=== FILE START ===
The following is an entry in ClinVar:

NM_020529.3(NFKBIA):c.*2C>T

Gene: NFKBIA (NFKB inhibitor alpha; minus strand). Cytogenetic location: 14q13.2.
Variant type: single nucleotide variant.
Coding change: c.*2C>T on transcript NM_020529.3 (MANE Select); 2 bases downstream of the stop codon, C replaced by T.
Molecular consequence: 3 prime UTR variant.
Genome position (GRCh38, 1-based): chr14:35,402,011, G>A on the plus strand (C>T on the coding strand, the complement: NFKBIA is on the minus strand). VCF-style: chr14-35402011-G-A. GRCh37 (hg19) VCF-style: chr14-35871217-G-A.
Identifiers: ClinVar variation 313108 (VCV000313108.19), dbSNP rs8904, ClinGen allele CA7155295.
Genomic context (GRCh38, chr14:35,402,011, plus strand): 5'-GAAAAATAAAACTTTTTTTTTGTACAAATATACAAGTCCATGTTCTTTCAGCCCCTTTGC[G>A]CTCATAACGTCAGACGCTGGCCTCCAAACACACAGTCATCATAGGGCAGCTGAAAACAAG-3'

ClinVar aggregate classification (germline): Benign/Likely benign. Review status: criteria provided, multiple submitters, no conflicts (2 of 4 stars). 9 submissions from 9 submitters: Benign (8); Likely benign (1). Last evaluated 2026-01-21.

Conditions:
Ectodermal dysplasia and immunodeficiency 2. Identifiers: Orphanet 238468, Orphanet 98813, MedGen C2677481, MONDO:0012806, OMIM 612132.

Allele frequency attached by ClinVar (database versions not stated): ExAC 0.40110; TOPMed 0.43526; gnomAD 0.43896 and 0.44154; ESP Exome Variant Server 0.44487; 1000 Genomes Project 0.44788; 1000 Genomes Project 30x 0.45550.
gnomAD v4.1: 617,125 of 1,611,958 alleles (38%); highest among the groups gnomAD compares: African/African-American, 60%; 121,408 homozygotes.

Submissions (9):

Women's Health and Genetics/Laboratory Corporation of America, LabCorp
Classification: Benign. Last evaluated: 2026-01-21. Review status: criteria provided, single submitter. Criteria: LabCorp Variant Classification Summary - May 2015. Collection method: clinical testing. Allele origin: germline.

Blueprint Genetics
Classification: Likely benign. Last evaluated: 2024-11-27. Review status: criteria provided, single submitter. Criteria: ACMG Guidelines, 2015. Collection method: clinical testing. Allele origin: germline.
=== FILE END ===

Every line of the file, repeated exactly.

The following is an entry in ClinVar:

NM_020529.3(NFKBIA):c.*2C>T

Gene: NFKBIA (NFKB inhibitor alpha; minus strand). Cytogenetic location: 14q13.2.
Variant type: single nucleotide variant.
Coding change: c.*2C>T on transcript NM_020529.3 (MANE Select); 2 bases downstream of the stop codon, C replaced by T.
Molecular consequence: 3 prime UTR variant.
Genome position (GRCh38, 1-based): chr14:35,402,011, G>A on the plus strand (C>T on the coding strand, the complement: NFKBIA is on the minus strand). VCF-style: chr14-35402011-G-A. GRCh37 (hg19) VCF-style: chr14-35871217-G-A.
Identifiers: ClinVar variation 313108 (VCV000313108.19), dbSNP rs8904, ClinGen allele CA7155295.
Genomic context (GRCh38, chr14:35,402,011, plus strand): 5'-GAAAAATAAAACTTTTTTTTTGTACAAATATACAAGTCCATGTTCTTTCAGCCCCTTTGC[G>A]CTCATAACGTCAGACGCTGGCCTCCAAACACACAGTCATCATAGGGCAGCTGAAAACAAG-3'

ClinVar aggregate classification (germline): Benign/Likely benign. Review status: criteria provided, multiple submitters, no conflicts (2 of 4 stars). 9 submissions from 9 submitters: Benign (8); Likely benign (1). Last evaluated 2026-01-21.

Conditions:
Ectodermal dysplasia and immunodeficiency 2. Identifiers: Orphanet 238468, Orphanet 98813, MedGen C2677481, MONDO:0012806, OMIM 612132.

Allele frequency attached by ClinVar (database versions not stated): ExAC 0.40110; TOPMed 0.43526; gnomAD 0.43896 and 0.44154; ESP Exome Variant Server 0.44487; 1000 Genomes Project 0.44788; 1000 Genomes Project 30x 0.45550.
gnomAD v4.1: 617,125 of 1,611,958 alleles (38%); highest among the groups gnomAD compares: African/African-American, 60%; 121,408 homozygotes.

Submissions (9):

Women's Health and Genetics/Laboratory Corporation of America, LabCorp
Classification: Benign. Last evaluated: 2026-01-21. Review status: criteria provided, single submitter. Criteria: LabCorp Variant Classification Summary - May 2015. Collection method: clinical testing. Allele origin: germline.

Blueprint Genetics
Classification: Likely benign. Last evaluated: 2024-11-27. Review status: criteria provided, single submitter. Criteria: ACMG Guidelines, 2015. Collection method: clinical testing. Allele origin: germline.